Despite my best intentions and concerted efforts at maintaining naivety, when it comes to the delicate matter of periods and tampons I am, through no desire of my own, very much a modern man. For example, I know that upon getting into a relationship one should download a tracker app, make discrete or not so discrete enquires, and then on a monthly(ish) basis supply flowers / chocolate / hot water bottle / sympathy as required. This knowledge was forced into my head by friends and sisters I should probably take the opportunity to thank right now and apologise for my reluctance to listen.
Still, it is with some surprise that I find myself writing on such a topic as a tampon tax. Then again, as an economist, tax has always held a fascination for me. In particular, the most remarkable aspect of the whole tampon tax debate is the extent of the anger it generates.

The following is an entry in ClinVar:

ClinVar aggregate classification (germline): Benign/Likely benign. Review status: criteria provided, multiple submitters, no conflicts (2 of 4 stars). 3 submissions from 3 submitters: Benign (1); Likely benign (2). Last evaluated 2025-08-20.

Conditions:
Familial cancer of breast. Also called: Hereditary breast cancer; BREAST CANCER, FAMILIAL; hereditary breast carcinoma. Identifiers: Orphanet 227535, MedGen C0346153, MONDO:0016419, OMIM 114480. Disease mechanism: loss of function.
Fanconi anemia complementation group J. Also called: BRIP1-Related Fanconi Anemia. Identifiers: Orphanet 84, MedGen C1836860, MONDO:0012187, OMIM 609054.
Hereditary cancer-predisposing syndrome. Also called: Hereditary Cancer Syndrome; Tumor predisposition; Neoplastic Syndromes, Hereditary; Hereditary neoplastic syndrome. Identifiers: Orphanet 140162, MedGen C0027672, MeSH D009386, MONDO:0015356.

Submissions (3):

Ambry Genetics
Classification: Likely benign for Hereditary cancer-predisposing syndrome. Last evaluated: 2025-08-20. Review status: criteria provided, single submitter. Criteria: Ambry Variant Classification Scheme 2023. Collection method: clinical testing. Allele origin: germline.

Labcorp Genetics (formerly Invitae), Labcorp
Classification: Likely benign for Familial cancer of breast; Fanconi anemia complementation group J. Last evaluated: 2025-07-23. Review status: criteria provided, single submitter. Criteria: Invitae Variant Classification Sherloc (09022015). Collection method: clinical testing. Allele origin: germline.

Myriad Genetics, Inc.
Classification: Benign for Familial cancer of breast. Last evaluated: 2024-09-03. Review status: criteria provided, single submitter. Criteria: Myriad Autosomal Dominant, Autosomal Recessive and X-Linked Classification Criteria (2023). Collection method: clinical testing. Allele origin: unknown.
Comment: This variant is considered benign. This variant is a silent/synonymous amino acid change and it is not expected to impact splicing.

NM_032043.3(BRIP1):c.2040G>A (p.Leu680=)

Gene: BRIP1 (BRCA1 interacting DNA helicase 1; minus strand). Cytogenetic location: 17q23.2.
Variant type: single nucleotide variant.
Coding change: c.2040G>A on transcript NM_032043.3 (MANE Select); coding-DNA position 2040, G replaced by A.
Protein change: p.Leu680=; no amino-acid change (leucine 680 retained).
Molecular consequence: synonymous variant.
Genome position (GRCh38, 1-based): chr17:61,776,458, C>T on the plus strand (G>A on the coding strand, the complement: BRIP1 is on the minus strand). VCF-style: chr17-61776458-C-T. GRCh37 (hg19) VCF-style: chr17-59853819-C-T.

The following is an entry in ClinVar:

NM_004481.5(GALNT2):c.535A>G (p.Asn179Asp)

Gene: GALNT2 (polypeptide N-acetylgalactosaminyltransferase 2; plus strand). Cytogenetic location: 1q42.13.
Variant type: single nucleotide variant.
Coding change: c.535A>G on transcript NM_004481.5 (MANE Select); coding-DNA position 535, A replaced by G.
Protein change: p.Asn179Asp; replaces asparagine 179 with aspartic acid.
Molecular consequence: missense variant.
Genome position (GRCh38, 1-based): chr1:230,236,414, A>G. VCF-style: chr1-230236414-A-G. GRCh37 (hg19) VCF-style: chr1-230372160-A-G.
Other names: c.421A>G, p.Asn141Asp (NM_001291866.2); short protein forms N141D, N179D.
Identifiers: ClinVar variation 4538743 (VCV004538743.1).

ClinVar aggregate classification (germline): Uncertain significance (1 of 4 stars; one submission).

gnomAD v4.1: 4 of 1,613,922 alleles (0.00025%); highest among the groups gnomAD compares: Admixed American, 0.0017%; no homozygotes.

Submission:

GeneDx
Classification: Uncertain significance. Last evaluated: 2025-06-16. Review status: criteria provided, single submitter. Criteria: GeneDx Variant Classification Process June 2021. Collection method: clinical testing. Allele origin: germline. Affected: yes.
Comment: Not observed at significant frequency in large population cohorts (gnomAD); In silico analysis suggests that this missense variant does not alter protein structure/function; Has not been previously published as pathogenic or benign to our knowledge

A little bit of maths is in order here. All following figures are estimations gained from use of the internet. Hopefully they are still accurate. It was surprisingly hard to get concrete figures.
It is generally considered that the tampon tax, at 5%, costs a woman anywhere from £0.98 to £6.00 a year (depending on the brand bought). The other day, I heard someone on TV said that women were not able to afford food because of the tampon tax. Now, if by food what was meant was 1 to 1.5 Sainsbury Meal Deals a year, then this fact might be considered correct. As a general observation, this is a tiny amount of money even for the poorest of society.